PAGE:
USC Marshall | Mr. Ambitious
GRE 323, GPA 3.01
Stanford GSB | Ms. East Africa Specialist
GMAT 690, GPA 3.34
Harvard | Mr. Nonprofit Social Entrepreneur
GMAT 740, GPA 3.7
Harvard | Mr. Merchant Of Debt
GMAT 760, GPA 3.5 / 4.0 in Master 1 / 4.0 in Master 2
Harvard | Mr. Improve Healthcare
GMAT 730, GPA 2.8
NYU Stern | Mr. Low Gmat
GMAT 690, GPA 73.45 % (No GPA in undergrad)
Darden | Mr. Indian Telecom ENG
GRE 340, GPA 3.56
Tuck | Ms. Nigerian Footwear
GRE None, GPA 4.5
Stanford GSB | Mr. Low GPA To Stanford
GMAT 770, GPA 2.7
Berkeley Haas | Mr. 360 Consultant
GMAT 720, GPA 3.4
Berkeley Haas | Mr. Low GPA High GRE
GRE 325, GPA 3.2
Darden | Mr. Senior Energy Engineer
GMAT 710, GPA 2.5
Duke Fuqua | Ms. Health Care Executive
GMAT 690, GPA 3.3
Chicago Booth | Mr. Finance Musician
GRE 330, GPA 3.6
NYU Stern | Mr. Hail Mary 740
GMAT 740, GPA 2.94
Harvard | Mr. London Artist
GMAT 730, GPA First Class Honours (4.0 equivalent)
Harvard | Mr. Professional Boy Scout
GMAT 660, GPA 3.83
SDA Bocconi | Mr. Pharma Manager
GMAT 650, GPA 3,2
N U Singapore | Ms. Biomanager
GMAT 520, GPA 2.8
Kellogg | Mr. Young PM
GMAT 710, GPA 9.64/10
Wharton | Mr. Indian VC
GRE 333, GPA 3.61
MIT Sloan | Mr. Tech Enthusiast
GRE 325, GPA 6.61/10
Harvard | Mr. Midwest Dreamer
GMAT 760, GPA 3.3
Foster School of Business | Ms. Diamond Dealer
GRE 308, GPA Merit
NYU Stern | Mr. Low Undergraduate GPA
GMAT 720 (Expected), GPA 2.49
Stanford GSB | Ms. Try Something New
GMAT 740, GPA 3.86
Darden | Mr. Military Missile Defense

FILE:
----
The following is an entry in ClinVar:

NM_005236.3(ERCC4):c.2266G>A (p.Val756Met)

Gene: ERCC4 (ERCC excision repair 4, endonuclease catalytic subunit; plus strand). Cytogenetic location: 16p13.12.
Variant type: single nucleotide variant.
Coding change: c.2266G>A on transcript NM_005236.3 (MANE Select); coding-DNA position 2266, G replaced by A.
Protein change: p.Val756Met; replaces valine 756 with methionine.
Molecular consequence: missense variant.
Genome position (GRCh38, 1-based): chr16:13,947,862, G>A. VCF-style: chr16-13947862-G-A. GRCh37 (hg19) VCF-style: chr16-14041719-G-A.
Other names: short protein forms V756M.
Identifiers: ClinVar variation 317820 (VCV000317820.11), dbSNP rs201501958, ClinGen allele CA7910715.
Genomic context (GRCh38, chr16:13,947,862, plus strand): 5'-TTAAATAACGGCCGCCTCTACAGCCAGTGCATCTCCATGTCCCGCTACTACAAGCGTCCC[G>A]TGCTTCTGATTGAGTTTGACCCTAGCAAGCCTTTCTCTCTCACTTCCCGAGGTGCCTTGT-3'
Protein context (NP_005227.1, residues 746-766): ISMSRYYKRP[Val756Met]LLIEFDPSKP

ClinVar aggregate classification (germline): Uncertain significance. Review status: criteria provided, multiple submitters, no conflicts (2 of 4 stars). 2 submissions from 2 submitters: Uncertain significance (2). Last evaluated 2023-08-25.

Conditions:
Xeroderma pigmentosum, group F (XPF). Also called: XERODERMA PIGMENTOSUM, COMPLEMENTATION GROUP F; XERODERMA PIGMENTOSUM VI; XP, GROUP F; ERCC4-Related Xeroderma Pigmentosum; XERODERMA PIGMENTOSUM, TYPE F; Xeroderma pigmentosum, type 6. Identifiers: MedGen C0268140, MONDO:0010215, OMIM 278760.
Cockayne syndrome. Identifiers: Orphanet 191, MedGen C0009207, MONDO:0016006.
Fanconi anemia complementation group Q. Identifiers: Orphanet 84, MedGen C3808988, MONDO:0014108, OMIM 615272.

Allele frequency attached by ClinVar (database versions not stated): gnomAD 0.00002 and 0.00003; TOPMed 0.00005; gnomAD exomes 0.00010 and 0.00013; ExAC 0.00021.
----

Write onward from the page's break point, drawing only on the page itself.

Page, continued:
GRE 317, GPA 3.26

Coming To America For An MBA: The Journey From India

Indiana Kelley MBA student Sagar Basantani with his parents in India’s Golden City


Some students take a somewhat less traditional path. Pankaj Jethwani, 28, was a primary care physician in India before becoming a 2018 Wharton candidate. As a doctor, he would sometimes see up to 60 patients a day. After some time, Jethwani wanted to see if he could make a greater impact by solving the issues in the health care industry itself. After getting a consulting gig with the Boston Consulting Group, he realized that he wanted to merge both his interests in business and healthcare.

Pankaj Jethwani is getting his MBA at Wharton

“I was working in the healthcare system in India, and the system was clearly broken. So I wanted to work in health care, but I wanted to look at the health system from a broader lens and to try to address some of these system issues,” explains Jethwani.

The pedagogies between India and the U.S. are vastly different, which is appealing for many Indian students. Lectures and tests drive the education system in India, while the American education system focuses more on collaboration and discussion and how to get to the right answer.


“When I was in India, it was all about the academics and the exams and even when I was in my undergrad, it was a huge class and it was a very technical degree,” recalls Bajaj. “The classroom interaction was not that strong. After coming here, my favorite part was coming to class. You learn from everyone’s views and perspectives, and that’s something very different than what I’ve experienced before.”